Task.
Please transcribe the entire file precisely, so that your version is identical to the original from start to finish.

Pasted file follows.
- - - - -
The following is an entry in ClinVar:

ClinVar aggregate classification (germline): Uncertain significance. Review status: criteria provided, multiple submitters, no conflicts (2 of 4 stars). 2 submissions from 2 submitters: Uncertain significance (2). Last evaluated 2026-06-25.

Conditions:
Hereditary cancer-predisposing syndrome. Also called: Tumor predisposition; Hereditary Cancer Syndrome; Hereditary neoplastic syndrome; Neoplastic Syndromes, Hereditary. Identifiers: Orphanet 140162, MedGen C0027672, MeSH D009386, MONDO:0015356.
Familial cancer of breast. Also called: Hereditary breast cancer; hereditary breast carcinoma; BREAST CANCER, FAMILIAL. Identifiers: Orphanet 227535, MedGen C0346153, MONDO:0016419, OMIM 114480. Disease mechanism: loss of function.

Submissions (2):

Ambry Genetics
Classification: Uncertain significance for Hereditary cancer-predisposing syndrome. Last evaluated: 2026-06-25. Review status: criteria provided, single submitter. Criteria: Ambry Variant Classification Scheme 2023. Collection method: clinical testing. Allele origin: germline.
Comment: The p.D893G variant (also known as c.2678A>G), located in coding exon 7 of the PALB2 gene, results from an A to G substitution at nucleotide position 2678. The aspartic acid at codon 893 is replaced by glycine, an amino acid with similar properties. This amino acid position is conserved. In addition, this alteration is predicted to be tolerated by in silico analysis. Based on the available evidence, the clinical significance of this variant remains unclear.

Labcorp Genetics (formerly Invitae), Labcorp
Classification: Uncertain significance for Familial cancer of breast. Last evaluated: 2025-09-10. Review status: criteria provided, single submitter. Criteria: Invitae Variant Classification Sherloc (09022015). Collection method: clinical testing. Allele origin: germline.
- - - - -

The following is an entry in ClinVar:

ClinVar aggregate classification (germline): Uncertain significance. Review status: criteria provided, multiple submitters, no conflicts (2 of 4 stars). 2 submissions from 2 submitters: Uncertain significance (2). Last evaluated 2026-06-25.

Conditions:
Hereditary cancer-predisposing syndrome. Also called: Tumor predisposition; Hereditary Cancer Syndrome; Hereditary neoplastic syndrome; Neoplastic Syndromes, Hereditary. Identifiers: Orphanet 140162, MedGen C0027672, MeSH D009386, MONDO:0015356.
Familial cancer of breast. Also called: Hereditary breast cancer; hereditary breast carcinoma; BREAST CANCER, FAMILIAL. Identifiers: Orphanet 227535, MedGen C0346153, MONDO:0016419, OMIM 114480. Disease mechanism: loss of function.

Submissions (2):

Ambry Genetics
Classification: Uncertain significance for Hereditary cancer-predisposing syndrome. Last evaluated: 2026-06-25. Review status: criteria provided, single submitter. Criteria: Ambry Variant Classification Scheme 2023. Collection method: clinical testing. Allele origin: germline.
Comment: The p.D893G variant (also known as c.2678A>G), located in coding exon 7 of the PALB2 gene, results from an A to G substitution at nucleotide position 2678. The aspartic acid at codon 893 is replaced by glycine, an amino acid with similar properties. This amino acid position is conserved. In addition, this alteration is predicted to be tolerated by in silico analysis. Based on the available evidence, the clinical significance of this variant remains unclear.

Labcorp Genetics (formerly Invitae), Labcorp
Classification: Uncertain significance for Familial cancer of breast. Last evaluated: 2025-09-10. Review status: criteria provided, single submitter. Criteria: Invitae Variant Classification Sherloc (09022015). Collection method: clinical testing. Allele origin: germline.